The World Gold Council's view on this question is that the 1934 confiscation was linked to the constraints imposed on governments at that time by gold standard membership and that, in the current situation, where there is no policy link to gold, there is no rationale for governments to confiscate the metal, as there is no artificial mechanism causing gold to limit their policy options.
Still, recent investor inflows have strongly favoured the Swiss vehicles, implying that concerns about gold's custodial location remain. The ZKB gold ETF has tripled in size since the end of August 2008 (just before the Lehman default), overtaking Gold Bullion Securities as the largest European gold tracker. Hugo Stalder of ZKB told Index Universe that there has been a significant increase in investor interest from non-Swiss-based investors in recent months. Gold Bullion Securities has grown by around 20%, and the ETFS Physical Gold ETC by around 50% over the same period since end-August. The Julius Baer Gold ETF has raised around US$1 billion in assets since its launch in October.
An important additional reassurance to owners of the physically-backed gold trackers is the ability to convert holdings into the actual metal.
All five of the trackers in the top half of the above table offer this feature. ETF Securities' two physical gold ETCs require an owner to have an account with the wholesale London Bullion Market to take physical delivery. Both ZKB's gold ETF and Julius Baer's "A" class gold ETF permit physical redemption, subject to a commission of 0.2% and a 1% redemption fee. Xetra-Gold has a sliding scale of charges, including for the delivery of retail-sized trades.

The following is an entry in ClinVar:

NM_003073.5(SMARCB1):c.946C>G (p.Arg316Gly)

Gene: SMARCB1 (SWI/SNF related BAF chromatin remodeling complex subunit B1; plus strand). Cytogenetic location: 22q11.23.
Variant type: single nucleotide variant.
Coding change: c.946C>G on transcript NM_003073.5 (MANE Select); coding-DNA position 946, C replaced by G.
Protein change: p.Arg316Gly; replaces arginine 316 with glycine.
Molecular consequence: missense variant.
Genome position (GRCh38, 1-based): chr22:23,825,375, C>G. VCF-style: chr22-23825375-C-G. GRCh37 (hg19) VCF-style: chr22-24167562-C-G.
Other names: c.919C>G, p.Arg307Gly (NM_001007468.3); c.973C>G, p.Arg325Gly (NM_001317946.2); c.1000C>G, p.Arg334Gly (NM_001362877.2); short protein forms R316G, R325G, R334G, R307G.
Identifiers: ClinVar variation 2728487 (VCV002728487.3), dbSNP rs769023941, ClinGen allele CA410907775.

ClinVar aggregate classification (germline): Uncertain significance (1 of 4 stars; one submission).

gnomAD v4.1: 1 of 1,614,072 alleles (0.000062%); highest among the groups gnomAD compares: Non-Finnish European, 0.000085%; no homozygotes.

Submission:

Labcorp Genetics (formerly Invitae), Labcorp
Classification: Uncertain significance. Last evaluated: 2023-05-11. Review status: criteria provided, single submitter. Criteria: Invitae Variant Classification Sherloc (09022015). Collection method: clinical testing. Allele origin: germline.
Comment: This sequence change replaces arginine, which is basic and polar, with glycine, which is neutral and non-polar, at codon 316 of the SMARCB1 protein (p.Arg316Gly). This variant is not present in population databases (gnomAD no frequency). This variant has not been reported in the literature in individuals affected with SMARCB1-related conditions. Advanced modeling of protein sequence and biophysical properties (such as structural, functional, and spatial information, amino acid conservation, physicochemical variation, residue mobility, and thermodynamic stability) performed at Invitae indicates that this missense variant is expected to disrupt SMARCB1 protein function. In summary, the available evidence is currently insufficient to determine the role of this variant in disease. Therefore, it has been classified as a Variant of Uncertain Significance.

Hugo Stalder of ZKB said that, while almost every interested investor asks about the physical redemption mechanism for his firm's ETF, those who have so far made use of it can be counted on two hands.
What's Being Tracked?
All five of the bullion-backed products and Lyxor's gold ETN track the spot gold price; in other words, the price for immediate (48-hour) delivery. The ETF Securities nonbullion-backed ETCs and the Source Gold T-ETC track gold indices based on futures prices.
As gold tends to trade in modest contango (i.e., forward prices are higher than the spot price), a tracker following futures prices will suffer a slight negative roll yield as it trades from one contract into the next, though this will be offset by interest earned on uninvested cash.
But, other things being equal, it's reasonable to expect some price divergence over time between gold ETFs/ETCs/ETNs tracking the spot price and those tracking indices based on futures.
[Update:] You might also want to read this other article from Paul Amery about the Structural Risk of ETFs which introduction is quoted below:
In addition to the market risks that any ETF investor incurs, what structural risks remain? In other words, what could go wrong as a result of the financial failure of the links in the ETF management chain?
The collateralised nature of ETFs means that they remain relatively safe by comparison with many other investment vehicles, where investors retain full counterparty exposure to a bank or other issuer (this applies to most retail structured products, for example, or to bank deposits over and above any government-insured limit). However, there are five potential structural risks that any ETF investor should be aware of.
- The failure of the ETF manager/promoter
- The failure of the swap provider in a swap-based ETF
- Securities lending losses resulting from a borrower default
- Custodial bank failure
- Non-recognition of segregated liability in an umbrella fund structure